Powder Diffraction

Application Note


Geologists study the earth in order to understand its processes and to extract valuable resources. X-ray diffraction (XRD) analysis provides a multitude of information about crystalline phases within rocks, which is essential to understanding their mineralogy, chemistry, and formation conditions. XRD data provides direct information about the identity of crystalline phases, their relative abundances, crystallite size, strain, and site chemistry.

Historically, the mineralogy of rocks was evaluated via polarized light microscopy (PLM) of thin sections or back-calculated from chemical data. The error in these methods is much larger than that of XRD, and preparation of samples for XRD is much simpler and less time consuming than for optical methods. XRD data can be used to distinguish between polymorphs and accurately identify the distribution of cations within the minerals making it the preferred method of geoscientists.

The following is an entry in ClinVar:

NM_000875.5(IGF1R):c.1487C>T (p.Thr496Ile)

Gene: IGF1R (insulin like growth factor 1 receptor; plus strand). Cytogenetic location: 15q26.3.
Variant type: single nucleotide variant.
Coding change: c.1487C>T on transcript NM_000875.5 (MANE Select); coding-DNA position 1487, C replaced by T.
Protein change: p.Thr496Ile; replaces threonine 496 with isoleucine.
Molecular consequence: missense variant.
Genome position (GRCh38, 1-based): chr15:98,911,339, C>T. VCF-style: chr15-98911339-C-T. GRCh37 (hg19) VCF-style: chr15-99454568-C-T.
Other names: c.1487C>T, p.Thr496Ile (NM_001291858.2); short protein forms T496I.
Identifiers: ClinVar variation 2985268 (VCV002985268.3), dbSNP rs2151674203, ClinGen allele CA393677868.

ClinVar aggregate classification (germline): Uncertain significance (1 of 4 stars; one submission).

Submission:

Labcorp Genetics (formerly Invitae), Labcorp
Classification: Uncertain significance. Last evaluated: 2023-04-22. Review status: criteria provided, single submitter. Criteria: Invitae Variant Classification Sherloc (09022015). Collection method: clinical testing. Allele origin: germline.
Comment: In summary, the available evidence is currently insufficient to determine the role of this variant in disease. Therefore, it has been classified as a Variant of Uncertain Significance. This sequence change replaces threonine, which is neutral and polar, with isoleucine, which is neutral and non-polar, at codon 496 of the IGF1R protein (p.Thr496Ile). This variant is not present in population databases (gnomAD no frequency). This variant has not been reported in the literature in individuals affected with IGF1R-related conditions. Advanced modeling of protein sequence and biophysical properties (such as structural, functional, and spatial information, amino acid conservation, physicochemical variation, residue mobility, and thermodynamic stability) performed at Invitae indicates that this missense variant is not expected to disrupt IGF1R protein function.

Geology application

Common applications of XRD in geology:

  • Determining extractability of metals from ore-bearing deposits
  • Evaluating purity of pharmaceutical-grade limestone, used in antacid products
  • Analyzing core samples taken for reservoir characterization
  • Speciation and concentration of clay minerals within drilling mud for indirect monitoring of physical properties
  • Identifying garnet type in kimberlites as an indicator for diamond concentration and quality
  • Quantifying dolomitization for iron and zinc ore potential
  • Determining metamorphic grade of rock
  • Implementing spiking methods to determine concentration of non-crystalline phases
  • Computing hydration states of clay and salt minerals

Scans from XRD Measurement Performed with an AXRD Benchtop

Scan of lanthanum hexaboride (LaB₆)

Low-angle scan of silver(I) behenate nanocrystals

Additional Applications:

Powder Diffraction